CPS Coaches Organize Anti-Violence Rally on Saturday, September 19
Tim Flowers was seven years old when he first saw someone killed in his neighborhood.
Flowers, now 32, had a long-time friend shot and killed in just the past few weeks on Chicago’s South Side. Gun violence and its effects on his community — Englewood, where he grew up and now lives again — have been a near constant in his life. That violence and a desire to show young people “we shouldn’t be living like this” is a driving force in Flowers’ motivation for organizing the Soaring Above All Odds rally on Saturday, September 19, at Murray Park in Englewood.
Flowers, an all-state player and two-time state champion at Simeon where he starred alongside current NBA star Derrick Rose, is now an assistant coach at his alma mater. He joined forces with other members of the Chicago basketball community to create what they hope will be the first of many grassroots rallies around the city.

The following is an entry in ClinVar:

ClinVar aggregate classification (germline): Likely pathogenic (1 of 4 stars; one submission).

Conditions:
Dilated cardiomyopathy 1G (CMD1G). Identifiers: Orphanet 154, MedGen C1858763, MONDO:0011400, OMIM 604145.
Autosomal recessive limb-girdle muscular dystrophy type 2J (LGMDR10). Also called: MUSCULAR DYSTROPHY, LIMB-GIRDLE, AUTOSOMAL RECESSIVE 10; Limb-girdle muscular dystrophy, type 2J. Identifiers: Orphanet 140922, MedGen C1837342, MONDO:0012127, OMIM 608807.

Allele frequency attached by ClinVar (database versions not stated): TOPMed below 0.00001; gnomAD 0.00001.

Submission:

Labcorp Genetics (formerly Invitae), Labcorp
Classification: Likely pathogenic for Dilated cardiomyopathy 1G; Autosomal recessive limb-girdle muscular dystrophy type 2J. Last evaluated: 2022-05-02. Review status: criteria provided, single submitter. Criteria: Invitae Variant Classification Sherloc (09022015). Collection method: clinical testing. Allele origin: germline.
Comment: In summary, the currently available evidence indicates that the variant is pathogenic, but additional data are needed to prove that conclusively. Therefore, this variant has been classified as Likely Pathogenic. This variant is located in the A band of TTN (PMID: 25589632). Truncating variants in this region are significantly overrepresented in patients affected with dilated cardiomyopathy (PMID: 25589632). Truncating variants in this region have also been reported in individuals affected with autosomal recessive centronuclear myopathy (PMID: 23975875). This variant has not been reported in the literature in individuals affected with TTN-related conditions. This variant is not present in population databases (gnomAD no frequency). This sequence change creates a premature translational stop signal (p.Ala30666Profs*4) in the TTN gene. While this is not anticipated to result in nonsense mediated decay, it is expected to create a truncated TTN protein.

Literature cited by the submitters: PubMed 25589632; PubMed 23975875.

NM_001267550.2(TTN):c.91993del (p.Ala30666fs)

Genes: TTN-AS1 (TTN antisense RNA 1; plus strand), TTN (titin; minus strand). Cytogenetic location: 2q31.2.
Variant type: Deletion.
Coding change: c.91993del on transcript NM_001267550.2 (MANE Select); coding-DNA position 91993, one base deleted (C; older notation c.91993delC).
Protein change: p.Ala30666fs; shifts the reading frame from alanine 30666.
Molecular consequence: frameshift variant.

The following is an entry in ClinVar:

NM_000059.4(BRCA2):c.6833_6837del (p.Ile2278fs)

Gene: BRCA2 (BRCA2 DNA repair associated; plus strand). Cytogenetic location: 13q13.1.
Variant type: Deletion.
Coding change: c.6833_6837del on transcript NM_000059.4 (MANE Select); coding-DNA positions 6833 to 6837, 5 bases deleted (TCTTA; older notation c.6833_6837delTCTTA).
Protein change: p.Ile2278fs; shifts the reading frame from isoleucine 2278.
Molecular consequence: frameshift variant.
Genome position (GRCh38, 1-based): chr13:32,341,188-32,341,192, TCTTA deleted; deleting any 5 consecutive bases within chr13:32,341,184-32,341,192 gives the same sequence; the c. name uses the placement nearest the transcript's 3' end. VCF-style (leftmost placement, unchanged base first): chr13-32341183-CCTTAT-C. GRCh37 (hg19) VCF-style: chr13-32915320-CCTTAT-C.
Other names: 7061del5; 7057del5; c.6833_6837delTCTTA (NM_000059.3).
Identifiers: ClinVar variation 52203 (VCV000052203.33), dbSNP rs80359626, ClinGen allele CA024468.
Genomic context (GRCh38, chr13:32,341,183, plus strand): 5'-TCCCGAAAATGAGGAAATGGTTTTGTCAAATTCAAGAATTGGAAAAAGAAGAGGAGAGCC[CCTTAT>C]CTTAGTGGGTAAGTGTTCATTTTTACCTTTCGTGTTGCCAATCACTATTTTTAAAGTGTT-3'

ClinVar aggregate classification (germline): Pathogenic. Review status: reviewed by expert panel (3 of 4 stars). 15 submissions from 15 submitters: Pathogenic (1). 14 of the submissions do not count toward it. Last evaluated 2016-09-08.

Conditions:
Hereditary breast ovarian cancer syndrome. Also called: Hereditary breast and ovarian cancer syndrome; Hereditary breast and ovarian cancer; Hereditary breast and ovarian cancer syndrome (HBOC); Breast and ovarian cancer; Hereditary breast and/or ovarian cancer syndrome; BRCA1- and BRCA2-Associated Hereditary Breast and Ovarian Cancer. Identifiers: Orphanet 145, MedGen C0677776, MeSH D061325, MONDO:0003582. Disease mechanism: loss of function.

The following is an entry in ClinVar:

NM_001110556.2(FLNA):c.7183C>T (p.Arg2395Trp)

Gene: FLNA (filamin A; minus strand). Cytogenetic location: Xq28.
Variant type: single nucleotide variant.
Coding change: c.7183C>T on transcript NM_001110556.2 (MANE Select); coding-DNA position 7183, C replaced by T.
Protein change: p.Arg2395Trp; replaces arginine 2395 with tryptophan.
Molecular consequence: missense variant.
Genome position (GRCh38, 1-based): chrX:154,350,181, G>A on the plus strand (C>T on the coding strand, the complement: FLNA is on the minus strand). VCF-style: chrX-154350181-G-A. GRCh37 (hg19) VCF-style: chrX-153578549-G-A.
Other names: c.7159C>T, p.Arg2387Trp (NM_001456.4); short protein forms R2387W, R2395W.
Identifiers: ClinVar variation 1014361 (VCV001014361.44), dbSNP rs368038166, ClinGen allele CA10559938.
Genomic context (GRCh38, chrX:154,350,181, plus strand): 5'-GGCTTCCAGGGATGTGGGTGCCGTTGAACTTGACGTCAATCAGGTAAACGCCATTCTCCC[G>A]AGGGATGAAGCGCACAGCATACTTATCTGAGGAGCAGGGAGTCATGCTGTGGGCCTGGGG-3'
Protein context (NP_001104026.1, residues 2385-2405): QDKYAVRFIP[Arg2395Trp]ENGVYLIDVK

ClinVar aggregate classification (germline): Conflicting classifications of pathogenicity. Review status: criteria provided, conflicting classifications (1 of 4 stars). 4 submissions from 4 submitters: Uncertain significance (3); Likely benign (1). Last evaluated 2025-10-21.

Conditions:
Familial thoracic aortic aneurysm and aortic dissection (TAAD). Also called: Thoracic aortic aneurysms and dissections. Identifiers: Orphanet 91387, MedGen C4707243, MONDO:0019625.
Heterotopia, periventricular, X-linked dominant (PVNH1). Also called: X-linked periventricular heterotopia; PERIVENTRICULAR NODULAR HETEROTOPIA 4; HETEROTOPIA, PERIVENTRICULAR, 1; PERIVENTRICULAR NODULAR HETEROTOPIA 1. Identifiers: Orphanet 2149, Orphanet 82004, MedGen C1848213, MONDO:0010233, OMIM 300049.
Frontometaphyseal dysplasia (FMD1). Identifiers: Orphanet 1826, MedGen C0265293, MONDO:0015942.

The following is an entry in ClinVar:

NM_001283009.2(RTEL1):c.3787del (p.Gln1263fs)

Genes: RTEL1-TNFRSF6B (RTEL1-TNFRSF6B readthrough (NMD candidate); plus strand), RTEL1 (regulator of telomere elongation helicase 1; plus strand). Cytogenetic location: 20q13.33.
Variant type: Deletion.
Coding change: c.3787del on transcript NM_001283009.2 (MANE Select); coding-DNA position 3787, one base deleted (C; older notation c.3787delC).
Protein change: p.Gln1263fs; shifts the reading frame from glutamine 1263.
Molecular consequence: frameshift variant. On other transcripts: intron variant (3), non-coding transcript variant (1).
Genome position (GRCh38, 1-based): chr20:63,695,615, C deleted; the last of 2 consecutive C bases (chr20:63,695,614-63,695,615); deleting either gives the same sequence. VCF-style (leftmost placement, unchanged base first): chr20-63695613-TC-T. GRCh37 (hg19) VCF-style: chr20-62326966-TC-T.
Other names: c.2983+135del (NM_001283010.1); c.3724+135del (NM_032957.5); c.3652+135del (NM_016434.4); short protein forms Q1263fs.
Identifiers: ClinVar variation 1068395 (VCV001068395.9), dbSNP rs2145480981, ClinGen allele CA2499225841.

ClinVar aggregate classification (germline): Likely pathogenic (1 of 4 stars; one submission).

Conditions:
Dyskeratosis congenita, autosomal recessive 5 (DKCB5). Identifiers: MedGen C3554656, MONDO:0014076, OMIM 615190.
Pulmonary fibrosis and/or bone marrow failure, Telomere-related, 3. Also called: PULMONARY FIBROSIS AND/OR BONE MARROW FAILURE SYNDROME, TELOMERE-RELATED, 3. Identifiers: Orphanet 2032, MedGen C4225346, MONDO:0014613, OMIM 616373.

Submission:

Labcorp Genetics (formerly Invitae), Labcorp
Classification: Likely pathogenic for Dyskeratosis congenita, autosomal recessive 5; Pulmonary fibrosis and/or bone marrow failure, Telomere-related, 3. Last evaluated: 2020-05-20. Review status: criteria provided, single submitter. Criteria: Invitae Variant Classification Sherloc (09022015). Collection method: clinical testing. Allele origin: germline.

Other event leaders include:
- Beyond Athletics Chicago’s LaRon Wade
- Team More Sports’ Lyvonte Eskridge
- South Suburban College assistant coach Cobri Gilbert
- Hyde Park boys head coach Jamere Dismukes.
In a group FaceTime call, Flowers and Dismukes expressed strong beliefs in the power basketball has in Chicago. They believe that if the gravity the sport holds across the city could be harnessed that it could create major change.